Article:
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Starting Over


Years ago, when my 2-year-old car needed a new battery, my son said, "Dad, we need to buy a new car. This one is getting old." When the tape deck needed work, he said, "Dad, we'd better buy a new car. This one is eating us out of house and home." I insisted there was no reason to spend thousands of dollars on a new car just because the old one needed minor repairs.

Marriages are a bit like that. Sometimes a little maintenance can get the marriage operating smoothly again. Occasionally, a serious breakdown means a complete overhaul is necessary, but most problems are solvable. Even if there has been an affair, the marriage can usually be restored at the price of repentance and forgiveness.

One of the real problems of our society has been the tendency of some couples to give up too quickly. Minor problems cause some to look admiringly at other models. Soon they're convinced nothing can be done, and the old relationship is ready for the junk pile. But then they discover the trade-in is costly, and they've bought into a whole new set of problems.

God intends a husband and wife to live together in love till death parts them. But what do you do if the marriage relationship is over? Maybe your mate left you for somebody else. Or maybe years ago you concluded that your marriage was irreparable, and you gave up on it. Now it can't be reclaimed. Perhaps your mate died and left you alone. Is it scriptural for you to start over with somebody else? Is it possible for you to remain single and be fulfilled and happy?

Today we'll use the story of Boaz and Ruth as a basis for our discussion about starting over. This is a pertinent story because it focuses primarily on single people.

The story of Ruth and Boaz

The main characters in the drama are single. There is Naomi, an older Jewish widow. Years before, she and her husband had moved from Bethlehem of Judea to Moab. Their two sons grew up to marry Moabite girls. Then tragedy struck. Naomi's husband and both sons died. Naomi is living with grief and struggling with bitterness.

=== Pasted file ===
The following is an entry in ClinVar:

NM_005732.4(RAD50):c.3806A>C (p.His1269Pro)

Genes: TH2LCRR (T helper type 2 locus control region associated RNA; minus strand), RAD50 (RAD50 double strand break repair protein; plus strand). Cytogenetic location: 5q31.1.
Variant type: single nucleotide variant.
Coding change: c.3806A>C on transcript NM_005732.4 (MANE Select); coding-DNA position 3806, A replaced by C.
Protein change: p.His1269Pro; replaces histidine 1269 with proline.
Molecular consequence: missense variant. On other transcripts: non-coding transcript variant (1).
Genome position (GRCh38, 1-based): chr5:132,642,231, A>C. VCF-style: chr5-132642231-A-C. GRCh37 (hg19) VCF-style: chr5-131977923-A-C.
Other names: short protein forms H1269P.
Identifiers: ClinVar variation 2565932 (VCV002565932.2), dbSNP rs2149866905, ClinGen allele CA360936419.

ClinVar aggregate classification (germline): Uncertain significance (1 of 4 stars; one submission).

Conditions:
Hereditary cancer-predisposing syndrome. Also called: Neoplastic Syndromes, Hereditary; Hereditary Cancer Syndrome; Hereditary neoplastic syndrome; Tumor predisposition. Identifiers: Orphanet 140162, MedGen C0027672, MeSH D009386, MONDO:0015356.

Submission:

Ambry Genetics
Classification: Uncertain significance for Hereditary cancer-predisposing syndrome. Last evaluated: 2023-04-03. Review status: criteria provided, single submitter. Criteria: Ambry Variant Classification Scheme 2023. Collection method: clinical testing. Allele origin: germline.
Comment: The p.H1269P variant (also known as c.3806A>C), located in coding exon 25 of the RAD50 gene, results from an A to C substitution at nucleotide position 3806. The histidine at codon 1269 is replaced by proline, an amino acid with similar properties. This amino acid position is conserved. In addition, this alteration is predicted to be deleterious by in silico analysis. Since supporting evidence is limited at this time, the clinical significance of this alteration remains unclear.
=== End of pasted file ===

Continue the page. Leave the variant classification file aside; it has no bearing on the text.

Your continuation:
The second character in the story is Ruth. She is Naomi's daughter-in-law, a young widow with no children. She has relatives in the Moabite country, but she is closer to Naomi than to anybody else. Ruth is grieving, lonely, and uncertain about what to do with her life.

A middle-aged, single man by the name of Boaz steps onto the scene. Boaz is a wealthy Jewish landowner, much older than Ruth, but he is to become her second husband. Apparently, Boaz had never married.

This past week we examined our church files to find out how many single people, 22 years old and up, we have on our membership rolls. There are 1,468 single people in our directory. They are in different age groups and in at least three distinct categories.

There are those like Naomi and Ruth whose mates have died. That is one of the most difficult adjustments in life. The Bible says the two become one. When your partner dies, there's a sense in which you feel incomplete and sometimes out of place as well as grief-stricken. I've read that it normally takes about two years to become emotionally stable after the death of a spouse. You may wonder at times if your life will ever be happy and fulfilling again.